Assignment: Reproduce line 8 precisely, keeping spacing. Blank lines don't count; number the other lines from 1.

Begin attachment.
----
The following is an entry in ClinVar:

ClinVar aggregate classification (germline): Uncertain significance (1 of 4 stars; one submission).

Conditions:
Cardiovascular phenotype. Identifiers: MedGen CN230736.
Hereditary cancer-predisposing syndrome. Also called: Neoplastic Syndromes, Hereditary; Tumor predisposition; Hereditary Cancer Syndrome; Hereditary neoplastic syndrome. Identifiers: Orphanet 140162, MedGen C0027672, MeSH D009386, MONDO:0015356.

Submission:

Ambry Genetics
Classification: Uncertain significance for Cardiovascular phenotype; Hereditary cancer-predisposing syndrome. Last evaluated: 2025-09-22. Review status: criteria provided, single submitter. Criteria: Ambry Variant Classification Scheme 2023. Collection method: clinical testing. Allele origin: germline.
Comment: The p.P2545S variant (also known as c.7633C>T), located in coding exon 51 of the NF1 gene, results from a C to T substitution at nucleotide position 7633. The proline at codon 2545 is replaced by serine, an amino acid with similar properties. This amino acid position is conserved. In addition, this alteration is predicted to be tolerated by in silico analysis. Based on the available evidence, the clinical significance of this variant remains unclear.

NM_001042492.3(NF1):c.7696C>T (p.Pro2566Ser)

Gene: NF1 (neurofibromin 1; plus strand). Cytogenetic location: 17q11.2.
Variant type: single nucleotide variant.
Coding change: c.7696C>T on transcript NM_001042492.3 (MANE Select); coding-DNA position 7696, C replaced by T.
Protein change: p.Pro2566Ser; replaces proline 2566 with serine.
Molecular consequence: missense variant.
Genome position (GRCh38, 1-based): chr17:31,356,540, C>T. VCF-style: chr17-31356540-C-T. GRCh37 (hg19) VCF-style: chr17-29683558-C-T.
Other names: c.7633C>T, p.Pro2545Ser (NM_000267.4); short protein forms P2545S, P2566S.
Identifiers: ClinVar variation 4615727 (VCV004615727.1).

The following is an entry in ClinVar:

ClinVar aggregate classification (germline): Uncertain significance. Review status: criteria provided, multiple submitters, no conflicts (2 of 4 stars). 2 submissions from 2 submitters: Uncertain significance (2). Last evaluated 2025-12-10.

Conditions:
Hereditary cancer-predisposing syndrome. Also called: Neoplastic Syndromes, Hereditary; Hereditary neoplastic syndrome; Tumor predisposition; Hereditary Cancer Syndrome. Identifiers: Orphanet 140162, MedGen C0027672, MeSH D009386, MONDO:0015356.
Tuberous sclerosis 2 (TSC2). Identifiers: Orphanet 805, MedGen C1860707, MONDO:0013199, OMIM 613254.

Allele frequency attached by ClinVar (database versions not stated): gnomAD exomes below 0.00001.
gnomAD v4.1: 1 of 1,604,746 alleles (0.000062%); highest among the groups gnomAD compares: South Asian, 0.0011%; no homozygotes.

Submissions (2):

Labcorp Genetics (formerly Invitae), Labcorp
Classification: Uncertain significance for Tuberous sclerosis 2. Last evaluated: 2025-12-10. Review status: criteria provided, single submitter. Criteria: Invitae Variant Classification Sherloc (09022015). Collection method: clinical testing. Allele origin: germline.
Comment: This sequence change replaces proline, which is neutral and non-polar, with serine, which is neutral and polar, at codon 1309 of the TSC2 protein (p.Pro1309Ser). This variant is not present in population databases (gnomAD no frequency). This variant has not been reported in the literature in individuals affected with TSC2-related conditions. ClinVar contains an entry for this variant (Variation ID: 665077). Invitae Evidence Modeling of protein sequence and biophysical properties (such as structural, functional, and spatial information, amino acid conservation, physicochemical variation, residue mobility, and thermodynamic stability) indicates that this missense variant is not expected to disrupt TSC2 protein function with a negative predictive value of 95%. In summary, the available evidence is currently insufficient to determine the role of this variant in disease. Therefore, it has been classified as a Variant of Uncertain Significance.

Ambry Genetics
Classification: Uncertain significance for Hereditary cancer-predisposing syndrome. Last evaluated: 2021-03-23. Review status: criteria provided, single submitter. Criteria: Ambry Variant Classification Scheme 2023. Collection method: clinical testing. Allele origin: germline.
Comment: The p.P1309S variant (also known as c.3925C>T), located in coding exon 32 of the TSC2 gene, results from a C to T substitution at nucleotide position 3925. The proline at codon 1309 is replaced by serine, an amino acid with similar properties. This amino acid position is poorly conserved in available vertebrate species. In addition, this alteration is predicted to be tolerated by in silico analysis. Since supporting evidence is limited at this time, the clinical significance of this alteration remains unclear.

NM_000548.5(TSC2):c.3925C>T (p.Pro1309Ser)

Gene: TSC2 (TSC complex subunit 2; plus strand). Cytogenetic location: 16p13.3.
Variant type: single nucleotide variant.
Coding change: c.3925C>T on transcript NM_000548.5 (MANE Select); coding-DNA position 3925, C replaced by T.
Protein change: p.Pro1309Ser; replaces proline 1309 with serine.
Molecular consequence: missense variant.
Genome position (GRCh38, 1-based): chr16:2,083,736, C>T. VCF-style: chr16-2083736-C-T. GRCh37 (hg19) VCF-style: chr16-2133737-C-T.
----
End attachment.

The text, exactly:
Classification: Uncertain significance for Cardiovascular phenotype; Hereditary cancer-predisposing syndrome. Last evaluated: 2025-09-22. Review status: criteria provided, single submitter. Criteria: Ambry Variant Classification Scheme 2023. Collection method: clinical testing. Allele origin: germline.